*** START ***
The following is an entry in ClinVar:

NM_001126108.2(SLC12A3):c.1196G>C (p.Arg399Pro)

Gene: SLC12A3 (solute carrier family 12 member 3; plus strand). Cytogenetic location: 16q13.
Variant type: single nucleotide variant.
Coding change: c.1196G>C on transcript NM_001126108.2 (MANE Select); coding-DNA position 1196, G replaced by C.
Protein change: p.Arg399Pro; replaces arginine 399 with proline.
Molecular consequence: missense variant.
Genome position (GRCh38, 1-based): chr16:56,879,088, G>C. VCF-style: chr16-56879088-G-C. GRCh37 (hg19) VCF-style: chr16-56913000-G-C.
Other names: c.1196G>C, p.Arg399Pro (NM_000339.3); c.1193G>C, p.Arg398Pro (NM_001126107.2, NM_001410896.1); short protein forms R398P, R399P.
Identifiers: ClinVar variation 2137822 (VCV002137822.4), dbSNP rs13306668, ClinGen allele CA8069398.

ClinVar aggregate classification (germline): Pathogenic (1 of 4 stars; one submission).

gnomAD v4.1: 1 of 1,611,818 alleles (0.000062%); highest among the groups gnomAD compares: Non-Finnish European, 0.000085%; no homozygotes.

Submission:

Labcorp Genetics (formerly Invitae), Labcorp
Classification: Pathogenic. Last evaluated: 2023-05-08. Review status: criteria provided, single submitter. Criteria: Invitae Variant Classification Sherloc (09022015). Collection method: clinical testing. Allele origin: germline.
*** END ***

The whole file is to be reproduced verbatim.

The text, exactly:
The following is an entry in ClinVar:

NM_001126108.2(SLC12A3):c.1196G>C (p.Arg399Pro)

Gene: SLC12A3 (solute carrier family 12 member 3; plus strand). Cytogenetic location: 16q13.
Variant type: single nucleotide variant.
Coding change: c.1196G>C on transcript NM_001126108.2 (MANE Select); coding-DNA position 1196, G replaced by C.
Protein change: p.Arg399Pro; replaces arginine 399 with proline.
Molecular consequence: missense variant.
Genome position (GRCh38, 1-based): chr16:56,879,088, G>C. VCF-style: chr16-56879088-G-C. GRCh37 (hg19) VCF-style: chr16-56913000-G-C.
Other names: c.1196G>C, p.Arg399Pro (NM_000339.3); c.1193G>C, p.Arg398Pro (NM_001126107.2, NM_001410896.1); short protein forms R398P, R399P.
Identifiers: ClinVar variation 2137822 (VCV002137822.4), dbSNP rs13306668, ClinGen allele CA8069398.

ClinVar aggregate classification (germline): Pathogenic (1 of 4 stars; one submission).

gnomAD v4.1: 1 of 1,611,818 alleles (0.000062%); highest among the groups gnomAD compares: Non-Finnish European, 0.000085%; no homozygotes.

Submission:

Labcorp Genetics (formerly Invitae), Labcorp
Classification: Pathogenic. Last evaluated: 2023-05-08. Review status: criteria provided, single submitter. Criteria: Invitae Variant Classification Sherloc (09022015). Collection method: clinical testing. Allele origin: germline.